Call for project write-ups

For this year’s event, we’ll be producing a small zine to help people get started on some simple maker projects.

Update: We made it! More here…

It will feature a few easily-accessible projects across a range of tech and craft types, from fabric crafts to simple electronics, using materials and tools that are easy to find, cheap or free, or recycling stuff you may already have around you. They might be projects you can do alone, or in your school, with your kids (or your parents). Maybe useful stuff, maybe just fun.

It will also have some pointers to essential online resources to help people get started making, and articles on the maker spirit, and why we enjoy it so much.

We’ve always seen Brighton Mini Maker Faire as a spark to ignite making in as many people as possible. We love it when people come to the event, and go away feeling like they’ve discovered a whole new world. We want them to take that feeling home and make something. But jumping from inspiration to action isn’t always easy. We all need a little help to get started on something new (or to re-discover something old). The zine (along with the workshop programme we’re developing) is part of that. You can read more about the inspiration for the zine, and some of our creative ideas, over on my blog.

To make it happen, we need great project ideas and write-ups. That’s where you come in. We want you to submit your ideas for a project that you can write up, in an engaging and accessible format. We also want to hear from anyone else who can support us with illustrations, photography, distribution or sponsorship.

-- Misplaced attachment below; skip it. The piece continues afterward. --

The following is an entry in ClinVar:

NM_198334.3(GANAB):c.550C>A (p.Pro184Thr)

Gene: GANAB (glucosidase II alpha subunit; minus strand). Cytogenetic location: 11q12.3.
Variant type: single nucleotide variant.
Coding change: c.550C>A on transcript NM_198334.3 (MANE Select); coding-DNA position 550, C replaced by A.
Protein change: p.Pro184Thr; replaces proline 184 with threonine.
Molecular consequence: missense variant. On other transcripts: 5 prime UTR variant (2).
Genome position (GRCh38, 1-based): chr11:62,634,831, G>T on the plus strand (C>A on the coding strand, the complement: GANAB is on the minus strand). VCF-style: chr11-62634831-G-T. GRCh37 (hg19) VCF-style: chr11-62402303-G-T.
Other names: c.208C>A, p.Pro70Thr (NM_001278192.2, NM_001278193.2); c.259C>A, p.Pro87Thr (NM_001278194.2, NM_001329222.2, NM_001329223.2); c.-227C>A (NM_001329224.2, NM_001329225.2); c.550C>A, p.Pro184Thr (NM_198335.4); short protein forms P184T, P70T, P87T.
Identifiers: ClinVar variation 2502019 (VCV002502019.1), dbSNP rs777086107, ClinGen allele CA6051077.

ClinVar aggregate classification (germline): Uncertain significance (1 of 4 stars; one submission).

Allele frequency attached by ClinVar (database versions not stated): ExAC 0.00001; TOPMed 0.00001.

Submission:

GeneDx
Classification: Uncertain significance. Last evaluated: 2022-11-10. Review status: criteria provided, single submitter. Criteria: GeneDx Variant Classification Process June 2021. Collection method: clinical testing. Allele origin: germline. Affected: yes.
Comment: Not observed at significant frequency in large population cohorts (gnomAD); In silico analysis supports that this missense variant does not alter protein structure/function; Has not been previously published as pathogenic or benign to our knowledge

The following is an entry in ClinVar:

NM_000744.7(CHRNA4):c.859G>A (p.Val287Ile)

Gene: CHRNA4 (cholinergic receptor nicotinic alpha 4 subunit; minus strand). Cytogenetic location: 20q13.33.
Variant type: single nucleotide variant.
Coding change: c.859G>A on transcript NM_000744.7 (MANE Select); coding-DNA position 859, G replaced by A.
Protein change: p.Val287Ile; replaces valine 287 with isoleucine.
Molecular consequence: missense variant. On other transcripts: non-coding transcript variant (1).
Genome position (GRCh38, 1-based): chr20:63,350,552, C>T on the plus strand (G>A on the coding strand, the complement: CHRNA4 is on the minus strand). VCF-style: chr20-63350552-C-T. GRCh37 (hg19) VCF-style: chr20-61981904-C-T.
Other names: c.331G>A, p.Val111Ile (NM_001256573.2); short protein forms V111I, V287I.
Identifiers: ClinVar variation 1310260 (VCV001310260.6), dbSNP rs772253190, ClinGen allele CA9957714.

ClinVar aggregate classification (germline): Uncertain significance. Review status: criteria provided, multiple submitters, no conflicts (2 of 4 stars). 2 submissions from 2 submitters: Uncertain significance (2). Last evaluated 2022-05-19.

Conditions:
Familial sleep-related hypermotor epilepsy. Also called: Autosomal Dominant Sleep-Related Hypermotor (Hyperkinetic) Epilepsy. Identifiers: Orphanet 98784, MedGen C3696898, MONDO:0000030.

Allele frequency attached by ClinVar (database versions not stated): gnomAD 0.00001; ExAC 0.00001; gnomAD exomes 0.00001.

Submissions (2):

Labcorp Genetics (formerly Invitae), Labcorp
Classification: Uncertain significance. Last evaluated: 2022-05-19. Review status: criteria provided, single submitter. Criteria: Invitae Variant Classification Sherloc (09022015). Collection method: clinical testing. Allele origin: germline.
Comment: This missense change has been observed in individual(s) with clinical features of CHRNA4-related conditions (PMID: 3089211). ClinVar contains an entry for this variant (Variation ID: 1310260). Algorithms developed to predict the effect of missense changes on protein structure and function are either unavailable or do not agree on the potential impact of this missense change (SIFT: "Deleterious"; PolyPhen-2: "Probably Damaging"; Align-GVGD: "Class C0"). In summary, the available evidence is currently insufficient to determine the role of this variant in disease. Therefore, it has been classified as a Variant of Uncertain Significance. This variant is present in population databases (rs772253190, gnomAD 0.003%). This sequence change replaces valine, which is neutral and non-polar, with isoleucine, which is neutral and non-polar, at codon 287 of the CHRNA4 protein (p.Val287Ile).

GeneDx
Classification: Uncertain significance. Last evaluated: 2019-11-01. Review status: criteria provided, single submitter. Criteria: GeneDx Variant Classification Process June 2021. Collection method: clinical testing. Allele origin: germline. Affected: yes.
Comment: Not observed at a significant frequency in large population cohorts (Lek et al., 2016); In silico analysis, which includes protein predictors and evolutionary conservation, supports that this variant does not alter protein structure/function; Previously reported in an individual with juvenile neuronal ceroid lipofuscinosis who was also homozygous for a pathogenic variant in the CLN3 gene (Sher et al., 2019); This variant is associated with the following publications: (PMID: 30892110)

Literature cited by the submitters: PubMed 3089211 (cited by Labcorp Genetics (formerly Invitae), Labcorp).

Brief for writers


  • 500 – 1,500 words
  • Ideally with high-quality photography for key steps (but we may be able to help with this)


  • Send in your project ideas: Now — 10th June
  • Deadline for completed write-ups: 15th July


We will pay writers a (modest) fee for original submissions.

Project guidance

Uses readily available materials: recycled or free, or cheap to buy, and not requiring special expensive tools
For example, for electronics projects, we’d rather they made use of a toy from a high-street shop, that needed a special order from an online component supplier with a minimum £20 order.)

Beginner-level difficulty
We’re looking for a range, so not everything has to be do-able by a 7 year old. But if your project assumes some level of skill, provide links to places where readers can pick up that skill.

Any age
It could be something aimed at kids, or grown-ups. Or something for families to do together.

Leads on to something more challenging
What could someone who made this make next? Is there a website where people share projects like this, or a meetup group or a book they should read?

Any kind of make
We want to represent a broad range of interests, materials, skills and crafts. The exceptions are projects that are already well-served by mainstream magazines – if there’s a magazine about your kind of project on the shelves of WH Smith, we don’t need to cover it here.

It can be something useful, or something silly. So long as you enjoy writing about it, and others enjoy making it.

We’re also looking for articles on making as a hobby or culture. Why kids should be taught to be makers in schools, or how you’ve made things together as a family. All the great materials you’ve found in skips, why you love LEDs, or your collection of hot glue guns or sewing machines. What inspired you to become a maker, or people you’ve known who had the maker spirit. Inspire us!

How to contribute

Read the guidance above, and send in your ideas using the form below. Any questions, leave a comment on this post.

This project is supported using public funding by the National Lottery through Arts Council England.

About Andrew Sleigh

I'm a maker, web geek, writer, photographer and walker based in Brighton, UK. More at Follow me on Twitter at:
This entry was posted in Uncategorized. Bookmark the permalink.